I’m a little out of sorts at the moment. I’m scattered. All over the place. Nothing to explain why, I’m just having trouble getting and keeping it all together right now. The new position is good. I’m technically supposed to launch and be on my own as of today, but I started taking more of the responsibilities on at the end of last week to help when we were short handed and it seems to be going well. Outside of work, however, I’m having trouble focusing and maintaining forward momentum. Some of it is that I’m still not clear on what my plan is, and I need to spend some quality time with myself to figure some things out. My husband is on days this upcoming weekend, and while I have a few plans I should be able to carve out some much needed quiet time to figure myself out. Life has been a whirlwind for the past few weeks, between the promotion and training, our trip to visit my folks and best friend, the subsequent catch up from that, the holiday weekend, etc.
I recently read Living Forward by Michael Hyatt and Daniel Harkavy, which is a book about life-planning and goal-setting. I’m at the point where I’m really ready to sit down and hammer some stuff out. Probably not in exactly the way they intended, but I’m ready to get some focus and direction and figure out where my life needs to be headed. The brilliant part of their plan is that it requires and invites revision and updating so you aren’t stuck with something that may no longer fit your circumstances, but it is meant to keep you from drifting without purpose and to take concrete action towards your goals. And right now I desperately need that direction and a plan to follow, but I know it has to be self-guided.
Last week on the Jillian Michael’s Podcast (which I admittedly have a love-hate relationship with), one segment hit the nail on the head–sometimes you just have to take the chance and put yourself out there. And I think that’s where I’m at. I’m definitely at some kind of crossroads in my life, I’m just not sure what it is yet. I’ll keep you posted…
We’re all creatures of habit, but I seem to be especially so. I like structure and routine. I like planning and checking things off the list. I’m an early riser, not sure if that’s by nature from years of not having a choice as a kid, but at any rate I get up far earlier than most would deem normal or necessary. I also go to bed far earlier than most would find normal. But that’s my life and I like it. Though lately I’ve been feeling stuck in my routine and like it’s just not serving me.
I’m big into listening to podcasts on my commutes, I find them more stimulating than music and far more appealing than talk radio because I control the subject matter. One of my regular podcasts is the 5 AM Miracle podcast with Jeff Sanders. It’s all about productivity and geared toward getting the most out of your day by getting up early and hitting the ground running. He talks a lot about routines and your ‘ideal’ morning. Although frequently I’m not into the actual advice given, the spirit of the show is motivating to me. And this week in particular he was discussing 7 things to do before 7 AM. The big one for him is to exercise in the morning, and that resonated with me.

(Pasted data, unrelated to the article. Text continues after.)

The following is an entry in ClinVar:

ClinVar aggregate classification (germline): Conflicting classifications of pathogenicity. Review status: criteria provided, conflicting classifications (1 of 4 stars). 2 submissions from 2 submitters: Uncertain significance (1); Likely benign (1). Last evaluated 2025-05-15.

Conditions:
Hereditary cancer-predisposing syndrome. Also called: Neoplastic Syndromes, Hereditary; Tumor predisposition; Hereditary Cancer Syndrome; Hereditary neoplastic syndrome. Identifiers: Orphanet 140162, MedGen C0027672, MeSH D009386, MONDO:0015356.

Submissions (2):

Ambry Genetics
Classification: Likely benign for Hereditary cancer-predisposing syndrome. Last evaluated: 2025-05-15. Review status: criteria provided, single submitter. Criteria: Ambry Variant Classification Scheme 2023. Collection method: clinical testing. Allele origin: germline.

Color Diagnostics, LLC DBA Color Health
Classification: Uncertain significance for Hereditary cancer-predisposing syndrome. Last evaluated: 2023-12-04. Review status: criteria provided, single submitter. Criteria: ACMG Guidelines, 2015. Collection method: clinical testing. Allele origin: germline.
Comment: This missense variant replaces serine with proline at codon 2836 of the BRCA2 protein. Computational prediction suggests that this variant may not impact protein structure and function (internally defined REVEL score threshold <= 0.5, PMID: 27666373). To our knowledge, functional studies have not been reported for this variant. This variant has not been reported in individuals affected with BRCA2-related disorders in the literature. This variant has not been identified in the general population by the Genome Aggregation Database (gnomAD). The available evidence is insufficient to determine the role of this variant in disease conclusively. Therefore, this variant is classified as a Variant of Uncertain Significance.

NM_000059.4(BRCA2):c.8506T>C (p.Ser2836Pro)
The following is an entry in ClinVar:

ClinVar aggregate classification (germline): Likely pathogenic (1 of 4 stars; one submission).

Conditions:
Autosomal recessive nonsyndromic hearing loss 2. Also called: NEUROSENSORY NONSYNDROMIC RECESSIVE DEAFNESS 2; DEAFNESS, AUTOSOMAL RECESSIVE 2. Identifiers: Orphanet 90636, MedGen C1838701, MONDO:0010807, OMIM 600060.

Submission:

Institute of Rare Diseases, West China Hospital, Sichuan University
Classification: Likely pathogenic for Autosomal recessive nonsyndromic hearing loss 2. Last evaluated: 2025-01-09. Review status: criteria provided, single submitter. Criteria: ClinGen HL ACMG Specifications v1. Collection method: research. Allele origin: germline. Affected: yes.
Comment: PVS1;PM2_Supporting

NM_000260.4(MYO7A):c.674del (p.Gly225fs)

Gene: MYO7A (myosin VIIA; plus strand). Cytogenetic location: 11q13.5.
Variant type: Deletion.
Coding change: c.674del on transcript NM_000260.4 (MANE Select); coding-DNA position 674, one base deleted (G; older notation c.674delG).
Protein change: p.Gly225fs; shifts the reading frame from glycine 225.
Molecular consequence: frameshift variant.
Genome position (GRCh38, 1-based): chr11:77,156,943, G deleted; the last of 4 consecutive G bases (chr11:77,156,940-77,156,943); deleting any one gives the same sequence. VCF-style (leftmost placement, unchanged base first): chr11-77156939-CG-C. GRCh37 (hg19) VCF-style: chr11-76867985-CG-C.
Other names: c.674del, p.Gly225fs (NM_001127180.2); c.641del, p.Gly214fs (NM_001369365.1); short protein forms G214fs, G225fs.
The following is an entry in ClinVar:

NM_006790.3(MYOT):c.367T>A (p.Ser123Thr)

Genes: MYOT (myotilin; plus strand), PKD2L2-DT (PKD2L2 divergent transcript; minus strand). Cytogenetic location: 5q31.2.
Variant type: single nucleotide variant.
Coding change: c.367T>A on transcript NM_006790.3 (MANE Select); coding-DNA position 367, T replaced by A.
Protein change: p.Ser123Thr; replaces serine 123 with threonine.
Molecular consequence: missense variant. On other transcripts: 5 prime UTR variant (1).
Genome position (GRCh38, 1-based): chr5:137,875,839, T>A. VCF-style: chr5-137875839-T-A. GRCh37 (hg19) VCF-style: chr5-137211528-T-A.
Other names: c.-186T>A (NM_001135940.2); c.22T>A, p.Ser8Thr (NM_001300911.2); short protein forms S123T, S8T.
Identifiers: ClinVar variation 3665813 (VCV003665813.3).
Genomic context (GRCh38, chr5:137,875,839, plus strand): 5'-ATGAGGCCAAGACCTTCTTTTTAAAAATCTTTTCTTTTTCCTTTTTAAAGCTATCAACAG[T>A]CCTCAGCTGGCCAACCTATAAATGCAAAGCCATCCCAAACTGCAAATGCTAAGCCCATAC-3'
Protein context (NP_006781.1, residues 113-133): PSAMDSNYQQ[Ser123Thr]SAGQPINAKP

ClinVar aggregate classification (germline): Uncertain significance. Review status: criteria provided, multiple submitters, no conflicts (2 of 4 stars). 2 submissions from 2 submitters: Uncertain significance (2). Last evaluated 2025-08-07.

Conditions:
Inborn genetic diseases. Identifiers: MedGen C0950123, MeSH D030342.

I’m an early riser, but I don’t always use my morning time well. I’m not an early morning exerciser. I’m just not. I wish I could be, but when I’ve tried I don’t get a good workout because I am literally just going through the motions. And while I can get up and go when the situation calls for it, I much prefer a more gradual wake up–I like my coffee and kitty snuggles. Still, I want to use my time well, I want to be productive and go into my day feeling accomplished. So I’ve realized morning is a good time for me to write, to get focused on the day and what I really want before I head to what pays the bills. I can do that with a cup of coffee on one side and a cat on the other.
That said, I’m also an avid exerciser. I love fitness. But even my habits in that realm have slipped. When I was single and my time was purely my own I had a regular routine that I was very diligent about. Flash forward to new marriage with a husband to work around, new day job, new home in a different area (with a substantial commute), and I’ve struggled to create a new routine–in part because I’ve tried unsuccessfully to make it happen in the morning. I take a kettlebell class twice a week after work and most of the time that seems to be an ideal time for me to work out, I have energy, I can get out frustration from the day, and I feel good when I’m done. While many will say the best time to work out is in the morning, and I hear their points, I’m a firm believer that the best time to work out is when you will do it (and the best workout is the one you will do). Doing beats not doing. So for now, post-work workouts will be the plan.
I’m working to accomplish two goals–to write more and to work out more consistently–by flipping my schedule and being intentional. I’m hoping that making my goals and plans public will also encourage consistency by keeping me accountable. Let’s see how this works, shall we?